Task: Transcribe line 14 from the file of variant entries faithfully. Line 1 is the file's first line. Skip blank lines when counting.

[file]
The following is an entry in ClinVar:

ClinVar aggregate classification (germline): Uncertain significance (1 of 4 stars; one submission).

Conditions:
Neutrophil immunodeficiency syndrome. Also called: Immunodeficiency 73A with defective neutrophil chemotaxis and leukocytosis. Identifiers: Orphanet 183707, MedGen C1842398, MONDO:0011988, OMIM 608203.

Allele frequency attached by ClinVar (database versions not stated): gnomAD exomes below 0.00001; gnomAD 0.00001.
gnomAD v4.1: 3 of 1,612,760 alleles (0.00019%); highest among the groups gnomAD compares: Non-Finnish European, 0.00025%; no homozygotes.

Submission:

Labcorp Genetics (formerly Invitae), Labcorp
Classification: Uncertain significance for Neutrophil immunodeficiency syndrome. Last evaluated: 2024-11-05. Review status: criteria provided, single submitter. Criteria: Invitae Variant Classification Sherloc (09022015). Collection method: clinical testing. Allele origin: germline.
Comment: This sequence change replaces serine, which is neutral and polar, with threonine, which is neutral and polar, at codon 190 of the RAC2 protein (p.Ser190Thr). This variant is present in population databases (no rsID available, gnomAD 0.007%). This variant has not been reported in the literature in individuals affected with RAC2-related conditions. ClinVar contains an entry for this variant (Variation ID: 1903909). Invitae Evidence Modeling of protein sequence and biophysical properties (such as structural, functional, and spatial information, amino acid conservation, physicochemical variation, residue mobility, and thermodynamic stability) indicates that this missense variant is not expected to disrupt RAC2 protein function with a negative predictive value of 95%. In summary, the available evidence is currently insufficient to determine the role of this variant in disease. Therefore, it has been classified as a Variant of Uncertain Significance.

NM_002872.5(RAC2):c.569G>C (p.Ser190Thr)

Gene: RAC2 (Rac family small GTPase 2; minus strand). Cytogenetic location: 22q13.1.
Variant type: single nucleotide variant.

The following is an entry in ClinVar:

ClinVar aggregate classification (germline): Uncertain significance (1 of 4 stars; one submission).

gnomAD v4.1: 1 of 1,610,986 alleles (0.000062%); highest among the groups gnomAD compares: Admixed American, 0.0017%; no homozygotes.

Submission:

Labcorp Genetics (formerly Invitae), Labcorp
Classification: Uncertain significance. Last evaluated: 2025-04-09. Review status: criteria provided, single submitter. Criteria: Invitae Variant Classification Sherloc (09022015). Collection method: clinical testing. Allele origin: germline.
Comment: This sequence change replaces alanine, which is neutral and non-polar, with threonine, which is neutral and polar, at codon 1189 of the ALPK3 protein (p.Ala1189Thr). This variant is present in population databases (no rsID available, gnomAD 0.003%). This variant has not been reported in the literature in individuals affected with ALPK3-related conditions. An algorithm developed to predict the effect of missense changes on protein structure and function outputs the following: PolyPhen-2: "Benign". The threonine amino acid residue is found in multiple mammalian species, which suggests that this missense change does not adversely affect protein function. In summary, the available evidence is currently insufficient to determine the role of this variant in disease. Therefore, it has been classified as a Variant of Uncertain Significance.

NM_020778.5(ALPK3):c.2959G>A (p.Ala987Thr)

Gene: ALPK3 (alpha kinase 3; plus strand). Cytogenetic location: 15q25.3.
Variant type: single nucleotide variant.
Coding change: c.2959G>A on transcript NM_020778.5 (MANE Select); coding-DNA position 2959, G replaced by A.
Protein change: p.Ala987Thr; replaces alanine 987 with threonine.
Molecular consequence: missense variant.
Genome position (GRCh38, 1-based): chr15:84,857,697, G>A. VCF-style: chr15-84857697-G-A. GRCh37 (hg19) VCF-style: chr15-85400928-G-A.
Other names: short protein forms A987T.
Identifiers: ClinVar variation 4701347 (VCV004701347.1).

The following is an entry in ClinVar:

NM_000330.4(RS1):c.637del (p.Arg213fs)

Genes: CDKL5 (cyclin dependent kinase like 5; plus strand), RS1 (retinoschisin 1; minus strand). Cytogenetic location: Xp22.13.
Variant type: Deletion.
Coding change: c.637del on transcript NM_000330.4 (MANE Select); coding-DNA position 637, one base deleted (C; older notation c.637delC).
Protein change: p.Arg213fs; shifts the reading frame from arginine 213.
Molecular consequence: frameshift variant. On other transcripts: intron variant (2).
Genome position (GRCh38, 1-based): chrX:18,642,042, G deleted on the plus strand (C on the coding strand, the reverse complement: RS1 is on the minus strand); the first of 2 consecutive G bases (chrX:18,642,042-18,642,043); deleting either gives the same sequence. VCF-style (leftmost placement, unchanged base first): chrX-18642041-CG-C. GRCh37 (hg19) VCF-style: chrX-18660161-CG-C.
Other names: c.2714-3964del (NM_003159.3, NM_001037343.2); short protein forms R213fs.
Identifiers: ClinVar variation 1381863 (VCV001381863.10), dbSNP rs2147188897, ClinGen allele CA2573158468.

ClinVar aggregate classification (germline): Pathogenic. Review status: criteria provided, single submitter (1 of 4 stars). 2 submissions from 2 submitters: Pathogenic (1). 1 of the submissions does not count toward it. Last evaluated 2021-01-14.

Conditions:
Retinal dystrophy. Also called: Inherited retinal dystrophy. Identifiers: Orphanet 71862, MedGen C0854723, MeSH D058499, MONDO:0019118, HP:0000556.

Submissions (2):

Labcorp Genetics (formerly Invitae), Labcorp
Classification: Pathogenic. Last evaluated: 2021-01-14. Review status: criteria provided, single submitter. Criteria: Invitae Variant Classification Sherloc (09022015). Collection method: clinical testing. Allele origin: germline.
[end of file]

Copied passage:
The following is an entry in ClinVar: